The Social Security Act has always protected retirement, survivor's, and disability benefits from garnishment by creditors (other than the IRS and State child support agencies). But in spite of this very clear law, banks have disrupted the process for years by allowing creditors to garnish bank accounts without first looking to see whether the money in the account was protected. This resulted in a LOT of unjust deprivation of crucial funds for people unable to work and unable to afford a lawyer to help them defend their meagre assets.
Here is what would happen: Old Lady on Social Security gets sued by a credit card company. Her only source of income is her monthly benefit. The creditor cannot take that money directly from the government (the way they garnish paychecks), and they aren't supposed to be able to take benefits from a bank account. But they can take non-benefit funds from a bank account. So they would sue you, get a judgment, serve a garnishment on the bank account, and the bank would then either a) hand over all of the money or b) "freeze" all the money in the account until the old lady contested the garnishment in court. Unless the Old Lady happens to be a lawyer who knows how to contest a garnishment, there really was not much difference between the two practices. So for years, creditors ended up getting money they had no right to take. This certainly was not what Congress intended when it created the Social Security system decades ago.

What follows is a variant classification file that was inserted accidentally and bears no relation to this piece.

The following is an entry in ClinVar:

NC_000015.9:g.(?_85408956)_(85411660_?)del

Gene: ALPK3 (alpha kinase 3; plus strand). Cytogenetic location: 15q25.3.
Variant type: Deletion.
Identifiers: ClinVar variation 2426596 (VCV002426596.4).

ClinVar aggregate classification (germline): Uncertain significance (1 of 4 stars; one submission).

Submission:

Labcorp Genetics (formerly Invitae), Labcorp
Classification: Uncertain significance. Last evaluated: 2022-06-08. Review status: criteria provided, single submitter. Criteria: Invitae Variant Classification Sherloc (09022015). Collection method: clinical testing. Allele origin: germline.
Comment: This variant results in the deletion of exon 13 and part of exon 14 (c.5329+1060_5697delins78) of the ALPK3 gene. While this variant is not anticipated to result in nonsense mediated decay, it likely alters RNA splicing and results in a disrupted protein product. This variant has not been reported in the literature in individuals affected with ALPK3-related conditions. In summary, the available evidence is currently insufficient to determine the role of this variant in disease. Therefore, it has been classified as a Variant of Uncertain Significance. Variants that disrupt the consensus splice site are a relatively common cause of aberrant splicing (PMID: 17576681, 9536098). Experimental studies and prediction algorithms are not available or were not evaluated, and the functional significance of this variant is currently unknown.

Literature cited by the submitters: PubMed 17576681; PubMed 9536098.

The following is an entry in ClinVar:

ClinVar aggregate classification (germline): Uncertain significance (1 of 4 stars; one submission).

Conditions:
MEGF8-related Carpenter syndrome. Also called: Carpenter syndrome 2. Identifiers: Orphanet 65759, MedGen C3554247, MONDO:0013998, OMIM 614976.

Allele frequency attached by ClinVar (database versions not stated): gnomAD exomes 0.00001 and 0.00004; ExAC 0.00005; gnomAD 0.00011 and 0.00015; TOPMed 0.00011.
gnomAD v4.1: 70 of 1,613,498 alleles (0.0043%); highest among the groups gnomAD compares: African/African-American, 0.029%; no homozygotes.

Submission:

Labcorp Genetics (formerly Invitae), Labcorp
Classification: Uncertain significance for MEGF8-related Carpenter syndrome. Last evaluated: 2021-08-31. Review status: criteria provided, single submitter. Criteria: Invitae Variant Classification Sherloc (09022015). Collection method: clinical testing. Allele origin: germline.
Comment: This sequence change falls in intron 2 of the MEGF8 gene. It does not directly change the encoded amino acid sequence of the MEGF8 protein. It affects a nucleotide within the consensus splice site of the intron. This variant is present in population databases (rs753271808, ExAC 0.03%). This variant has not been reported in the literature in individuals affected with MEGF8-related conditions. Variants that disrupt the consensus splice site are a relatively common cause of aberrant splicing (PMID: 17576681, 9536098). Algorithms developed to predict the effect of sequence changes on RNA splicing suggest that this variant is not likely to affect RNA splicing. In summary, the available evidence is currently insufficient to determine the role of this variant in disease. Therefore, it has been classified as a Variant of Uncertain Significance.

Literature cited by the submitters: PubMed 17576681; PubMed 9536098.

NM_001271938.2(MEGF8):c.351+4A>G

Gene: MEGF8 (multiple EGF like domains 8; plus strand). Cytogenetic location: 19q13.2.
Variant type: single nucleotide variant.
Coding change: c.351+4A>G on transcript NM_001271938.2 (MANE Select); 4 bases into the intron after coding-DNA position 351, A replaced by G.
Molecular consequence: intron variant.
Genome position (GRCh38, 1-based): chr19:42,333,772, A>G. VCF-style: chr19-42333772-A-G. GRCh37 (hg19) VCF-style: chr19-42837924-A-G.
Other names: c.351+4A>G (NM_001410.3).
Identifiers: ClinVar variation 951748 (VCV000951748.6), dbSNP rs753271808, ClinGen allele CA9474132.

It took about 40 years for the government to finally fix the problem. Unsurprisingly, the solution did not come from Congress, but from the Social Security Administration. Beginning on June 28, 2013, banks who are served with garnishments must take specific measures to ensure that protected funds remain protected:
1. They must review the past 2 months of bank account transaction history to see if any federal benefits were deposited into the account during that period. If so, then the amount of those deposits (or whatever is left in the account if the account balance is less) is protected and cannot be given to the creditor.
2. They CANNOT freeze your money. Nor can they charge a "garnishment fee" to your exempt money.
3. They must notify you of your rights to protection of exempt funds.
The combined effect of these rules is a HUGE help to struggling retired and disabled Americans. This debt collection loophole has been effectively closed. If you have questions about your Social Security benefits, give us a call.
We get about 5 phone calls each week from agitated Chapter 13 clients who have just received a Trustee's Motion to Increase Plan Payments. These can be very alarming, but most of the time, there is something we can do about it. Why would the trustee do this? Don't they already know that you're barely making ends meet? Honestly, the trustee doesn't care. They have thousands of other cases to administer and they don't look too deeply into the individual facts of your case before filing motions like this.
But here are a few reasons it may happen to you: